Saturday, May 25, 2013

bunny hutch construction

The craftswoman has built a wonderful bunny hutch, with limited help from her husband. Here she is at work on the porch with her power tools. The hutch is complete and up on a terrace we cut into the hill above the house. Pictures of the bunnies in their new home to come

tiny house siding

The siding is taking shape. Weather has treated the thin skin of our tiny timber house harshly over the winter yet it made it through. The wooden armor is slowly going up and turning our shiny little house into a true woodland home. I will be thrilled to have it all up especially after a Winter of high winds. Every wind storm seemed to pull the double bubble skin off the house and I inevitably would be out in the rain and wind with a staple gun suturing the gaps in our skin.

Wednesday, May 15, 2013

carpenter ants in the tiny timber house

Yup, we have ants. Or rather we had ants. Te little exoskeletonated creeps  were chewing through our windows and beam. we found small piles of saw dust and then the nest. dozens of little creatures running fastly away as I opened the trim on the window to find them. Running fast but not faster than the stay of clove oil. We killed those little pests, lovingly of course. suffocated them right out of the beams and hopefully the house is now pest free. It did mean taking the completed upstairs apart a little but one step forward one step back as "they" say.

Tuesday, May 7, 2013

farm fresh eating

A big bowl of salad greens from the garden. Fresh cheese in the pot. Whey for some biscuits. Wild leeks to sauté. Carrots, radishes and a parsnip for munching. MMMMM. I like farming. All fresh from the field today and only 100 ft away.

Monday, May 6, 2013

kitchen shelves: tiny house

after months of waiting. . . and waiting; my wife has finally gotten her kitchen shelves. A rainy day, excess cured lumber, and limited kitchen counter space was the perfect recipe for building shelves. We used some hackberry that had been in the bathroom. The bathroom rejected the hackberry and so it has gone to live in the kitchen. Reincarnated into shelves the hackberry gives a modern rustic, look adorned in stainless brackets and dark stain. The space saving use excellent from the pragmatic view and from the aesthetic stance they are genius. Thanks to my wife for the vision and the help building them.

siding the tiny house phase two

At last a little siding is on the south face of the tiny house. This weekend Donnelly and I put up some poplar and pine siding. It has made a world o difference in noise buffering as well as wind penetration. The neighbors cows are soothing in their own way when they bellow first thing in the AM but not hearing them is nice too. I think it looks nice but after the aluminum foil look anything wood would look magnificent.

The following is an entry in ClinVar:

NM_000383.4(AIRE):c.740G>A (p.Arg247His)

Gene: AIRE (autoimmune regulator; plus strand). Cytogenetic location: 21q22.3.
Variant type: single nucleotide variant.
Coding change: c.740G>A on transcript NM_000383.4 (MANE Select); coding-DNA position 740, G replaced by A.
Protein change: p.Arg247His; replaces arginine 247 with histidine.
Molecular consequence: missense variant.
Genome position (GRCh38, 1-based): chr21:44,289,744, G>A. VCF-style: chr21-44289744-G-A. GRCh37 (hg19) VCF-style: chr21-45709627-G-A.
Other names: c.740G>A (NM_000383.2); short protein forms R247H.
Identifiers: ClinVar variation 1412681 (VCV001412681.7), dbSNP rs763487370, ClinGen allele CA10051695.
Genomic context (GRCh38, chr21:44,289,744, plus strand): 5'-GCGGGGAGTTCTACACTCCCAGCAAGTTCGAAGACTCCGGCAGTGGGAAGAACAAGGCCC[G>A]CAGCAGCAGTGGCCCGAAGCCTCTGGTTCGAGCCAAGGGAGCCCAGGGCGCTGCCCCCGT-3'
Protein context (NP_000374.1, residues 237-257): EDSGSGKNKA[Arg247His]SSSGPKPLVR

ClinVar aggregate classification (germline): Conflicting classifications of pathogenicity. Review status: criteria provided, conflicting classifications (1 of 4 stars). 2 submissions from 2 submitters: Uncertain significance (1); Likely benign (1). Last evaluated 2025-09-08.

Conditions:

Thursday, May 2, 2013

home made food

The daily cheese making has been tremendous. I have sour things fermenting and bubbling all over the counter. The sourdough starter to the right of the window. The Kombucha starters to the left. A small batch of yoghurt ripening on the window sill. A batch or fresh goat cheese dripping whet into a bowl by the stove. This is the life. Dairy products bought this past week $0. value of home made goodness $ untold millions. All thanks to these ladies below. Mostly Iris as we milk her but by next year brie will be old enough to contribute. 

The two kinds of cheese we have been making: 

Soft and crumble

We make the soft by 1st strain the milk through a filter ( double layer cheese cloth) THe is remover the hair and stuff from the milking process. 
next (2nd step) pour milk into a shallow pot. Heat on low for a few minutes until it is hot to the touch but not bubbling. 3rd add an acid about 3 T per 1/2 gallon works for me but depends on the acidity of the acid you use. We use white wine vinegar or kombucha. Any vinegar should work, we used red wine vinegar but the flavor was not as delightful. This will separate the curd from the whey as you stir it in. Lastly (4th), strain the contents of the pan through a cheese cloth ( clean section). We bought all cotton white mesh from the fabric store. This option is less expensive and offers a tighter weave fabric. 

the crumble cheese is done exactly the same way except raise the temperature to almost a simmer (stir to avid burning) The high temperature creates a harder cheese that crumbles after being strained and drained. 

In both cases salt to taste. We usually add herbs, garlic and or salt and fold/cut them in ( cooking term for mix them in) The whey can be used for baking in place of water.